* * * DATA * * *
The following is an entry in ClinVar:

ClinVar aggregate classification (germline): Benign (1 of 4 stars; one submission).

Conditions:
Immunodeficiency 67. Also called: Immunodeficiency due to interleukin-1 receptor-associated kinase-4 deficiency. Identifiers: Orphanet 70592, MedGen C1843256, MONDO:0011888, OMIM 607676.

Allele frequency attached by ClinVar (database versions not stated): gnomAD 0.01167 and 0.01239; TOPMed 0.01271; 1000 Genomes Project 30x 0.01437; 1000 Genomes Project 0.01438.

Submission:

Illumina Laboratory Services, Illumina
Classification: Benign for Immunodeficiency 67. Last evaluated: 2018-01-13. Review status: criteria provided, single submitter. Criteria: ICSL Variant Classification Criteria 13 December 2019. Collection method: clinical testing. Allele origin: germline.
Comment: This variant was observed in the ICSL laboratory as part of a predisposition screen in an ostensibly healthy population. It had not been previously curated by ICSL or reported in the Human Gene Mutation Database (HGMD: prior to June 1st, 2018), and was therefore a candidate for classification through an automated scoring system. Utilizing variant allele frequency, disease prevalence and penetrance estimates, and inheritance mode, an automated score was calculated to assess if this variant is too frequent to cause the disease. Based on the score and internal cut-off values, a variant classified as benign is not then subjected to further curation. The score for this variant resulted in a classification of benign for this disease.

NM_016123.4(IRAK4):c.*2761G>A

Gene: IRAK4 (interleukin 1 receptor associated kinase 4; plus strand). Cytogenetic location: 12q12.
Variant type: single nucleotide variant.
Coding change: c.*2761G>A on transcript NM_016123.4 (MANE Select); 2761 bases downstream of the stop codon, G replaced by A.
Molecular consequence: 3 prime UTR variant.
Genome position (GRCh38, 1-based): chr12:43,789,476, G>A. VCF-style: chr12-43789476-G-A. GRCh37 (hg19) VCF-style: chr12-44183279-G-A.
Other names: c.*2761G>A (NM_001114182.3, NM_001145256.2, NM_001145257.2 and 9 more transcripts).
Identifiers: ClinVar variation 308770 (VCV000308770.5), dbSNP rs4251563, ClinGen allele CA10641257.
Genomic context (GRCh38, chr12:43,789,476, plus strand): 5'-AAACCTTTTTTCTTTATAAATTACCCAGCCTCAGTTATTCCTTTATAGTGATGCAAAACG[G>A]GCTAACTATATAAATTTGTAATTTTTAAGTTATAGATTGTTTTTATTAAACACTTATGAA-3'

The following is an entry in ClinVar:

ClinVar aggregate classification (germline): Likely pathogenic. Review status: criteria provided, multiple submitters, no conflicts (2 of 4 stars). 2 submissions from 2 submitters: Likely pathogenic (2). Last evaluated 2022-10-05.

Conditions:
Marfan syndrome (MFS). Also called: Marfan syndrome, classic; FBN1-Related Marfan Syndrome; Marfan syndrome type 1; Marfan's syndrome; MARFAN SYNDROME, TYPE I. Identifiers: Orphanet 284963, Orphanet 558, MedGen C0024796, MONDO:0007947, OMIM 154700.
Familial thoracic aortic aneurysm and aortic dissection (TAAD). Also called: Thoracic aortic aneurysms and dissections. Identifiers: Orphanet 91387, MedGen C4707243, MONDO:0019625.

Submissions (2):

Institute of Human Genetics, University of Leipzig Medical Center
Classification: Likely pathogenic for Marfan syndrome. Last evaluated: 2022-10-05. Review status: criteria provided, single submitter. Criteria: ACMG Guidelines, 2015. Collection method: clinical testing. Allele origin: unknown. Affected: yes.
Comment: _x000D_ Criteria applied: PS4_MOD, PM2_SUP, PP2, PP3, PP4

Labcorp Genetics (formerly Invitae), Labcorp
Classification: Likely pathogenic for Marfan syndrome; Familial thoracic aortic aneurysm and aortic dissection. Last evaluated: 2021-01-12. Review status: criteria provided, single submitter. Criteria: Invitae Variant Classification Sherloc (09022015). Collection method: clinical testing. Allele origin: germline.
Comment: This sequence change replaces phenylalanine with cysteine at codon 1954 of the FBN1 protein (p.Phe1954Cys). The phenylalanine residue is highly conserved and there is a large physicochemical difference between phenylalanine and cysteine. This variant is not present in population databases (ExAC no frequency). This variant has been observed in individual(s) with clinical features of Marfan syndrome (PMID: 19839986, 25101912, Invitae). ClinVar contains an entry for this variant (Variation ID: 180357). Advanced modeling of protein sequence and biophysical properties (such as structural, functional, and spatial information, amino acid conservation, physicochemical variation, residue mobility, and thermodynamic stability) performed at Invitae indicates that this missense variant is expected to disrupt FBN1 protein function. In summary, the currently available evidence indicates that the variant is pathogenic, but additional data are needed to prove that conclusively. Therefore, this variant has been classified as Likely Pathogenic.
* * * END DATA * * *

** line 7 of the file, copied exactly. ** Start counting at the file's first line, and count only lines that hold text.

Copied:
Illumina Laboratory Services, Illumina